Whataboutism — the epidemic hidden in plain sight

The world has been going through massive upheaval in the past few months. From a global health pandemic, to cyclones and hurricanes, from feminism to racisim, from student rights to animal rights, there is some issue, some topic that is being constantly discussed with a lot of passion, angst and fury. You probably feel passionately about some topic, there must be something that is close to your heart that you feel is worth fighting for. And yet, people close to you, people you meet over coffee or just some anonymous strangers over social media, would happily bash you and make you feel small about thinking about one issue and not another.

“But what about this and what about that?” that’s the most common argument you will hear from these social bashers.

“You are worried about the gun violence in America, but what about what is happening in your own backyard, your own country?” or “You are worried about kids in Africa but what about the immigrant kids all over the world?” or even “You care so much about equality, then what about men’s rights?” such arguments are a common theme in discussions and we are all guilty of indulging in a little “whataboutism” from time to time. With whataboutism, we have tried to deflect from issues, we have tried to make a failing argument, tried to get out of sticky situations or have simply used this technique to push our own agendas in the forefront, while hijacking someone else’s voice.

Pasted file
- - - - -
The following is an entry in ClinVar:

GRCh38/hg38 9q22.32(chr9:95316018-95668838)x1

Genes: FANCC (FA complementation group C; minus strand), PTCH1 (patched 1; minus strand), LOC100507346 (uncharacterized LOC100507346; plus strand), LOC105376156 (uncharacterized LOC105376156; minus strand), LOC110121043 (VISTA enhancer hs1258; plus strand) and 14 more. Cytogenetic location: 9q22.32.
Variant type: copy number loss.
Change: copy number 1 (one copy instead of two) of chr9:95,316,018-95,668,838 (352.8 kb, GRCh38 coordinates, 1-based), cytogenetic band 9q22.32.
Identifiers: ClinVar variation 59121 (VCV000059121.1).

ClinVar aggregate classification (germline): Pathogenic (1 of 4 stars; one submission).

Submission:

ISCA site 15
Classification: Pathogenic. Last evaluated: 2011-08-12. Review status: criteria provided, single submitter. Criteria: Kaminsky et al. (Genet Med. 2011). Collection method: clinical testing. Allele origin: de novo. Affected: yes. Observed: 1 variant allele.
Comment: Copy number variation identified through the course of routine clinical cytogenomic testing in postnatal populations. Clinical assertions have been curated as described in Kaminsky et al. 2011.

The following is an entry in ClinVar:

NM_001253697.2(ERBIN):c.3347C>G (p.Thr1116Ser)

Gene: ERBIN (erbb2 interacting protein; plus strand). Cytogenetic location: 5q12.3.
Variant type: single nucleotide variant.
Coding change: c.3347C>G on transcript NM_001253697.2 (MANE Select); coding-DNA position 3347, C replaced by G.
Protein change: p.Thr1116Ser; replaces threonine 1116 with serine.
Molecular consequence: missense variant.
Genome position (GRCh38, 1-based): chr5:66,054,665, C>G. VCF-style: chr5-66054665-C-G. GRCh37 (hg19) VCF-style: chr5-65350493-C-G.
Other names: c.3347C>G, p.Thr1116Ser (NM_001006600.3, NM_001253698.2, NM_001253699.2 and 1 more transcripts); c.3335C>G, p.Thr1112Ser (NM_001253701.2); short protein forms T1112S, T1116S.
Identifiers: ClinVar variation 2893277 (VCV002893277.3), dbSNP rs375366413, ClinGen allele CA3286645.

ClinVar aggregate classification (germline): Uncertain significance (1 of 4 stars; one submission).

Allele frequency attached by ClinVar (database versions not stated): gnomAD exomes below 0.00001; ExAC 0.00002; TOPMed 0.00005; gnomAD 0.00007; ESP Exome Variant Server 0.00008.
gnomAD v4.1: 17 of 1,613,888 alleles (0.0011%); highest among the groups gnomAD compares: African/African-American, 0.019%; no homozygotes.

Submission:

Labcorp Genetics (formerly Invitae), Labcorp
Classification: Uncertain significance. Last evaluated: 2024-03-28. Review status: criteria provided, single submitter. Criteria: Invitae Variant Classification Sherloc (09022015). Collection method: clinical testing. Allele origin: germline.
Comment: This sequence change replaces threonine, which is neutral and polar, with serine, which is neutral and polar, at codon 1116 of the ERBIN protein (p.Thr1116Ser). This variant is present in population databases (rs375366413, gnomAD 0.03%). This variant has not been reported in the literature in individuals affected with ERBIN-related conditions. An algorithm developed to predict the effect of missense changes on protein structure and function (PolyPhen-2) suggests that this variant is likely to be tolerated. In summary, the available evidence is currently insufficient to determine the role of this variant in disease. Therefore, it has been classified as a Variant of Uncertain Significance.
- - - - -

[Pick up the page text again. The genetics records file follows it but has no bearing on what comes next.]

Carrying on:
Recently, during the school shutdown, I came across several parents who were enraged that schools were shut down but were open just for the essential services workers. “What about our kids? Isn’t their education important?” Without understanding the problems that essential service workers would face in not being able to find someone to take care of their kids, not being able to meet or hold their kids even, these parents were busy pushing their own agenda to the fore.

A lot of my colleagues and friends, in States, in Canada, even in India when tweet about injustices happening in countries other than their home country, are attacked over social media — “But what about the student riots and police brutality in Delhi? What about the starving kids back home? Why don’t you talk about that instead of issues that are foreign to your own country?”

The term Whataboutism, has its roots in politics. I don’t mean to make it sound like a super complicated technique. It isn’t really. In fact grade schoolers often indulge in the “yeah-well-you-are-a-bigger-cheat” argument with natural ease. However, it gained popularity in the mainstream, through the Soviet Union’s overt reliance on the tactic during the cold war. Putin has continued with the same tactic over the years in Russia. Donald Trump has also been employing this dodge tactic throughout his presidency. “But what about Hillary’s emails?” has become Trump’s favorite defense against any and all of his errors, mistakes, crimes.

Whataboutism when employed as a response in an argument, or as a troll tactic, takes away the attention from the issue at hand. A lot of experts have been observing a rise in this logically faulty technique in regular discourse. I am not so sure of whether this is a rise or something that has existed all along and is only now getting enough attention. Whatever be the case, we all need to monitor our slip in to a whataboutism-argument and let people fight for the cause they care for and you do the same. It isn’t all or nothing and it is most definitely not ‘but what about’.

Priyanka Ketkar
Multimedia journalist


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